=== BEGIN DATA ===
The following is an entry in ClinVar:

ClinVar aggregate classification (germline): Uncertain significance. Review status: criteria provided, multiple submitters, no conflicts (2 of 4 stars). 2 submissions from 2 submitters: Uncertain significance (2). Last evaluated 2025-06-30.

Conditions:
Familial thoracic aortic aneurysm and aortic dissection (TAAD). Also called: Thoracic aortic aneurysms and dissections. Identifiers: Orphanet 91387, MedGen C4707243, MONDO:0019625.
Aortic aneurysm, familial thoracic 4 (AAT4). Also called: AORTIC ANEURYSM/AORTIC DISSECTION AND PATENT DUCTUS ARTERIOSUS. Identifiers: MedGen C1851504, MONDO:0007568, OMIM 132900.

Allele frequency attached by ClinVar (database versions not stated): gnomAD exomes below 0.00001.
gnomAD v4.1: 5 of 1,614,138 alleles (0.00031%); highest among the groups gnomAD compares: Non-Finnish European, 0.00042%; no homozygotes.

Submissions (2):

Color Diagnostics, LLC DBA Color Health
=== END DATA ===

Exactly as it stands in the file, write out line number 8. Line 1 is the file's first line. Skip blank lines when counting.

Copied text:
Submissions (2):